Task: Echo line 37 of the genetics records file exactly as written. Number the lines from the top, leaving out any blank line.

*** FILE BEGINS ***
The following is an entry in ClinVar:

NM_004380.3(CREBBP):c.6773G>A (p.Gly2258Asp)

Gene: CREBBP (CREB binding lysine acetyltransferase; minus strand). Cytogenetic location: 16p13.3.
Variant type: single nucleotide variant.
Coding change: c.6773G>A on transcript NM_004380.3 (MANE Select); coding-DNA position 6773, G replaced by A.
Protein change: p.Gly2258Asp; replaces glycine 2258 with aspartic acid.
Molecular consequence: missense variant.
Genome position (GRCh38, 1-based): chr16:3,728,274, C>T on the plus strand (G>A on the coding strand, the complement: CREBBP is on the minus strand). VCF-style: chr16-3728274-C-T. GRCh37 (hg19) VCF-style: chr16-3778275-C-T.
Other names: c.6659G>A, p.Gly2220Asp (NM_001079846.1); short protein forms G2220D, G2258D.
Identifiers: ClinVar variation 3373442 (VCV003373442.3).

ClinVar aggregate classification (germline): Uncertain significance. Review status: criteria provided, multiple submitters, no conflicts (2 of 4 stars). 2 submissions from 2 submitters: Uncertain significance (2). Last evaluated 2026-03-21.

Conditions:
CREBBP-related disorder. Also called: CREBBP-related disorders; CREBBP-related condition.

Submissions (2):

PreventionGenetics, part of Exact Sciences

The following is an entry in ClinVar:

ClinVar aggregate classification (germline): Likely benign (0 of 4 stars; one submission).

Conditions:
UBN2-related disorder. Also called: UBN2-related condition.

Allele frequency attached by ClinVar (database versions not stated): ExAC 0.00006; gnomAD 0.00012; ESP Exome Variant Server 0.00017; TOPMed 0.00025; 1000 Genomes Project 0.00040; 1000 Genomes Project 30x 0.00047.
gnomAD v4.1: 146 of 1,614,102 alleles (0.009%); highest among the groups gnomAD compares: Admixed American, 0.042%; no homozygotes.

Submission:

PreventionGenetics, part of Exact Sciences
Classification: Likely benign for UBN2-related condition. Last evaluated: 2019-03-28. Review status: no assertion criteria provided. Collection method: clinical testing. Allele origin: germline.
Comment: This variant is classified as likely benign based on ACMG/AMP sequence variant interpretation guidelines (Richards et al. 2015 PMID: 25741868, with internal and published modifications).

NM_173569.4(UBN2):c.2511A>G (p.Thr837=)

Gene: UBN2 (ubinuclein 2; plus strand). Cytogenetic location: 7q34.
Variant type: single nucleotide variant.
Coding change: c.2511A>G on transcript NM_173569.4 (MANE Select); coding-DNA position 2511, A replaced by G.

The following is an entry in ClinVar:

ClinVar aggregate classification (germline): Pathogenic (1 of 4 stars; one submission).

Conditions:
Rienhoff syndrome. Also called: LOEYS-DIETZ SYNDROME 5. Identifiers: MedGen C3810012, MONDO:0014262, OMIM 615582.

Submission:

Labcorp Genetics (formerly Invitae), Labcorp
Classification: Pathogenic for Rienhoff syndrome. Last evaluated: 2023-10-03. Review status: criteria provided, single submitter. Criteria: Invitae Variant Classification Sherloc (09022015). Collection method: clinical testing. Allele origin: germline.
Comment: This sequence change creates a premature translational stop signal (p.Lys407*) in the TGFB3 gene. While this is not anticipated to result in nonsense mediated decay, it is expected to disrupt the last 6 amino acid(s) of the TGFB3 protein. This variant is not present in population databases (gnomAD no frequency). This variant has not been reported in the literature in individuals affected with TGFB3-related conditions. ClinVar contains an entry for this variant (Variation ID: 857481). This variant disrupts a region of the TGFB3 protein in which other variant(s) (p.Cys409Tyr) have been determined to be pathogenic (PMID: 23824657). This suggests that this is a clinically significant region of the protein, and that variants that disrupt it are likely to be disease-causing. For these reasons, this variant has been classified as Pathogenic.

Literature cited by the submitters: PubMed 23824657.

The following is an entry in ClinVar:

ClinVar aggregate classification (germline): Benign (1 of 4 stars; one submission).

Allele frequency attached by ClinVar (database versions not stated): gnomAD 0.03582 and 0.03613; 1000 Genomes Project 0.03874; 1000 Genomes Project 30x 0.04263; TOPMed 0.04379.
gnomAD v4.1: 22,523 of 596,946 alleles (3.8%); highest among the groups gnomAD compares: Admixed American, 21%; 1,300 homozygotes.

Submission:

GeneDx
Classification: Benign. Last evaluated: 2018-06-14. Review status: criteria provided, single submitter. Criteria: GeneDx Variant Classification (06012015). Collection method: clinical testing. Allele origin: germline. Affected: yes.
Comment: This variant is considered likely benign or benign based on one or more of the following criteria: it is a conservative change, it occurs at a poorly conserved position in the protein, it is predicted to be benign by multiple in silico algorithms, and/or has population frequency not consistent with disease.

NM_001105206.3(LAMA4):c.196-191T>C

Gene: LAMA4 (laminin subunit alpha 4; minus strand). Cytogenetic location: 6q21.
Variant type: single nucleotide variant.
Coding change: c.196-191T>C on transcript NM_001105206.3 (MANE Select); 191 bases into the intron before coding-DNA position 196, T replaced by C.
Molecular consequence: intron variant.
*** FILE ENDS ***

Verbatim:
Comment: This sequence change creates a premature translational stop signal (p.Lys407*) in the TGFB3 gene. While this is not anticipated to result in nonsense mediated decay, it is expected to disrupt the last 6 amino acid(s) of the TGFB3 protein. This variant is not present in population databases (gnomAD no frequency). This variant has not been reported in the literature in individuals affected with TGFB3-related conditions. ClinVar contains an entry for this variant (Variation ID: 857481). This variant disrupts a region of the TGFB3 protein in which other variant(s) (p.Cys409Tyr) have been determined to be pathogenic (PMID: 23824657). This suggests that this is a clinically significant region of the protein, and that variants that disrupt it are likely to be disease-causing. For these reasons, this variant has been classified as Pathogenic.